In the post on information scent, we devised a pattern for structuring search results so they have a consistent format, and illustrated it with three examples, a blog post, a job posting, and an employee benefits overview.

What might somebody landing on these search results want to do?  Here are some possibilities:

  • for a blog post
    • read the post,
    • reply to the post
  • for a job posting
    • read the post
    • find out about the company
    • learn how to apply  Most people say, duh, “apply for the job”; this is not usually a process that would be completed within the set of search results, unlike a quick read of a blog post
  • for the employee benefits overview
    • get more information
    • find out who to ask for help.

As part of the business justification of this appraoch, we should consider whether there are underlying repeatable types of action that we can exploit, and/or repeatable information or usage patterns that will lower our cost to delivery.  There are at least two: go somewhere useful, or do something useful.

We are seeing a number or technologies that support this type of thinking.  They differ somewhat based  on the level of structure of the domain.

The corporate clients I consult for are often concerned with overall improvements in findability, in a mix of fairly structured domains.  In these settings, I can cite the SharePoint 2013’s hover panel, a customizable area which appears when you hover over a search result.  This can be programmed to allow the reader to take the type of actions mentioned in the above examples.

In the world wide web at large, there are technologies that allow a webmaster to add interaction to their search results when served up by the large search engines.  A search of “interactive snippets” and “microformats” will open the door to this space, but I have not personally walked far through this door.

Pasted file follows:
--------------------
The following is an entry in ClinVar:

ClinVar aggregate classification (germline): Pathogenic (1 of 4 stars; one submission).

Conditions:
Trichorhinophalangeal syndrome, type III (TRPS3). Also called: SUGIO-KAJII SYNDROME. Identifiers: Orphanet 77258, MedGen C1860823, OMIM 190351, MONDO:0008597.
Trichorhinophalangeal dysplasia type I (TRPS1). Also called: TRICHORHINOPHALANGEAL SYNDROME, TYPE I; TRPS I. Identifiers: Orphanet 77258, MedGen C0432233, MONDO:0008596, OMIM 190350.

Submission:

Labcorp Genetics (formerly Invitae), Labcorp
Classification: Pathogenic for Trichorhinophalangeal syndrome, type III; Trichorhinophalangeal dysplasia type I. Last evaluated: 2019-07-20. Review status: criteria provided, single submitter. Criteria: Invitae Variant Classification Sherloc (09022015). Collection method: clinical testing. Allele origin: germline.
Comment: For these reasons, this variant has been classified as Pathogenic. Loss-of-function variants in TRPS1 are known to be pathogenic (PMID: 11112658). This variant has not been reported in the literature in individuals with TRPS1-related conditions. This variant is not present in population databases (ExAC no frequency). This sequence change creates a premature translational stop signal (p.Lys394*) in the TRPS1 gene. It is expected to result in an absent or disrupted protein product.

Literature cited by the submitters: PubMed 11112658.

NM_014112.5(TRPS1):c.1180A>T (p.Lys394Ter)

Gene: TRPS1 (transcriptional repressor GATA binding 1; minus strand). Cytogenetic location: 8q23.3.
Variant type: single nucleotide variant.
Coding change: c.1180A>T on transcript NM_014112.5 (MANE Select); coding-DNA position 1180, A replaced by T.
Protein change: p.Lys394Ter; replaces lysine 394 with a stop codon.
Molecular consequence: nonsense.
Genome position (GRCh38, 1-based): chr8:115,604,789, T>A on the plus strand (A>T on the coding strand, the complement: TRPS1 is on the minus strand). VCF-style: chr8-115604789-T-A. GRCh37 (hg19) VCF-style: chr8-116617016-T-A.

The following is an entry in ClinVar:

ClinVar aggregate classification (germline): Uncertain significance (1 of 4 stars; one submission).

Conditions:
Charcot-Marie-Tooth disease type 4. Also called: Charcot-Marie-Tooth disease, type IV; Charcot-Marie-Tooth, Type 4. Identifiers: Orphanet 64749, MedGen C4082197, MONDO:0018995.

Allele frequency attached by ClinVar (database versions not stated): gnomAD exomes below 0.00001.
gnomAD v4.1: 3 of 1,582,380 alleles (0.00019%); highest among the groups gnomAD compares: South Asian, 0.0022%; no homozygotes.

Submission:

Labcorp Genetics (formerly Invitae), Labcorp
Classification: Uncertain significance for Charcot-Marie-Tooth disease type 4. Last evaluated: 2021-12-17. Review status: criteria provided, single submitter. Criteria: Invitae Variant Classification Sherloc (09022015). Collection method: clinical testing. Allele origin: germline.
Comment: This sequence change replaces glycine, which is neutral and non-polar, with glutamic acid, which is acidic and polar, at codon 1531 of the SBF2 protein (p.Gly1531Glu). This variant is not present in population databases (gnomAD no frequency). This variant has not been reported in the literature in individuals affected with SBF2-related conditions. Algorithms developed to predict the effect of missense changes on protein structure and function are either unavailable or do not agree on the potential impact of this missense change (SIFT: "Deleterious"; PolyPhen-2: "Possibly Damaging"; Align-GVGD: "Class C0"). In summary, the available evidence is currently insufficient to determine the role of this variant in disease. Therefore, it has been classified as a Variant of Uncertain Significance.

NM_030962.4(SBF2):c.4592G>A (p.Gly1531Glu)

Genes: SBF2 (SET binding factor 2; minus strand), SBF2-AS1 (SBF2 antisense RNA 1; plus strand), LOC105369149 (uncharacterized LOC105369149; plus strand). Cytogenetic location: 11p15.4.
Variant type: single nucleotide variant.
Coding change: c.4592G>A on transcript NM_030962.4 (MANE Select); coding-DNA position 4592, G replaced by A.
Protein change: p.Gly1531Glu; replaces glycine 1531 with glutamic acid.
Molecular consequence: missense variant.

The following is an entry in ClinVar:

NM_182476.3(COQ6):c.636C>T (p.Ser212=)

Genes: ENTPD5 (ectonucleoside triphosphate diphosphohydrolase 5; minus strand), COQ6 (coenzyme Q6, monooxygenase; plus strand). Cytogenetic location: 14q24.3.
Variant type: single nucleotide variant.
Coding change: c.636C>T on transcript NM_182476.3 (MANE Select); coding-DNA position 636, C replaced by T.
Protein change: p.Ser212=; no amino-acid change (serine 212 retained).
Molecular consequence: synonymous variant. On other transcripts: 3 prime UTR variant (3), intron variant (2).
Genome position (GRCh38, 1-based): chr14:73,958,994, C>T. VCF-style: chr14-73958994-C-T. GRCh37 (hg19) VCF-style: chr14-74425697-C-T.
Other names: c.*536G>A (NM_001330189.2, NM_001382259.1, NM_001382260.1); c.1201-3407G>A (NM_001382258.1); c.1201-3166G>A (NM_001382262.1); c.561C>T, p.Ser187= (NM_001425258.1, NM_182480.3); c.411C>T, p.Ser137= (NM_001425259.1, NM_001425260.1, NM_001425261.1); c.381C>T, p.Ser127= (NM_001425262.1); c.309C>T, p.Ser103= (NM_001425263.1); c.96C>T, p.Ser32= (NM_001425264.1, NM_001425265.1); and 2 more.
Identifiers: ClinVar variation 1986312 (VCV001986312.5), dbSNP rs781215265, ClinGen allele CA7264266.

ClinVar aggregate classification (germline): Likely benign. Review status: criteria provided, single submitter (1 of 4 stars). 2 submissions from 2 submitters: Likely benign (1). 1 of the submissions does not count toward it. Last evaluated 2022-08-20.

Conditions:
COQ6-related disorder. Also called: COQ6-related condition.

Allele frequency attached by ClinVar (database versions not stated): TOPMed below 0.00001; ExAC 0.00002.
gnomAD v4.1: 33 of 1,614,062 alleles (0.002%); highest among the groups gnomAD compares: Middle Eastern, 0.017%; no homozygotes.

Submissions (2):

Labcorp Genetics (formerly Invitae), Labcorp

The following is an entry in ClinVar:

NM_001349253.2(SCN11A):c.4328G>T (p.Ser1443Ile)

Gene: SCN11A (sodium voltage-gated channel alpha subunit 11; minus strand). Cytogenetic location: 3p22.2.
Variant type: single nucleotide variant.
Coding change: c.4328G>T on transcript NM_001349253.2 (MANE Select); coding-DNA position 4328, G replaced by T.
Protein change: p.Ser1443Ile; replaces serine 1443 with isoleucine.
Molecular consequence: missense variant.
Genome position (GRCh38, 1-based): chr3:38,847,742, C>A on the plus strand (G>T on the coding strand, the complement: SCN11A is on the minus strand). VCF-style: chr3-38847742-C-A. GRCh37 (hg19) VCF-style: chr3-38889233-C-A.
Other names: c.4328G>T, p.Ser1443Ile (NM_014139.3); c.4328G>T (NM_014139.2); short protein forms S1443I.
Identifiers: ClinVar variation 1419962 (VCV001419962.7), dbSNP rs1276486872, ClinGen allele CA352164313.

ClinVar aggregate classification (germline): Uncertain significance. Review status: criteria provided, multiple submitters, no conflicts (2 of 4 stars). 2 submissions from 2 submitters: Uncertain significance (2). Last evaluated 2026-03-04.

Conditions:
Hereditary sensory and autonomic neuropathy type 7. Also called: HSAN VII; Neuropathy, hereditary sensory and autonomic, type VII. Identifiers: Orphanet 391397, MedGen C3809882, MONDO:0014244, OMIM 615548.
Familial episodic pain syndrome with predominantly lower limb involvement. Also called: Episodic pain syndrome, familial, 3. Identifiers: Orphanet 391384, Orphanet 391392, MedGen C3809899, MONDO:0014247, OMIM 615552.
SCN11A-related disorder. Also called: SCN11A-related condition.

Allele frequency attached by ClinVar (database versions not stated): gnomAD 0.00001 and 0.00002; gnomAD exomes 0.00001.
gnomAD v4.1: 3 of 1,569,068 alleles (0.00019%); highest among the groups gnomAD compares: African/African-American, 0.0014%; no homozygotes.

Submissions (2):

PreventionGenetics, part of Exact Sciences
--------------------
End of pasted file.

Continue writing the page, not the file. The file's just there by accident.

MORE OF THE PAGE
On the other hand, I have spent many years developing custom corporate applications for specific domains, tasks and processes. In these cases, we can integrate search into a knowledge worker’s environment so tightly that they do not even know from their surface interactions that they are using search, just that the custom application is pulling in the information that they need, when they need it, and how they need it.  Under the hood, though, the solution will utilize our deep knowledge of the users and their information needs, and deliver using metadata driven search.

For examples of this type of application, see the webinar from Earley & Associates entitled “Driving Knowledge-Worker Performance with Precision Search Results“.   This covered many of the things we have been doing; here is my summary.

Stay tuned.

The Information Artichoke Home Page | Search Table of Contents


Information Diet Examples

In the last post we spoke about information diet, the situation where a user searching for information has access to multiple classes of resources and strategically chooses which one(s) to interact with based on estimations of cost/benefit, or profitability.

This concept encourages us to think about information resources not just as this web page or that document, but as sets of delivered information differing in how well they support certain dimensions of profitability that users might adopt based on their current situation.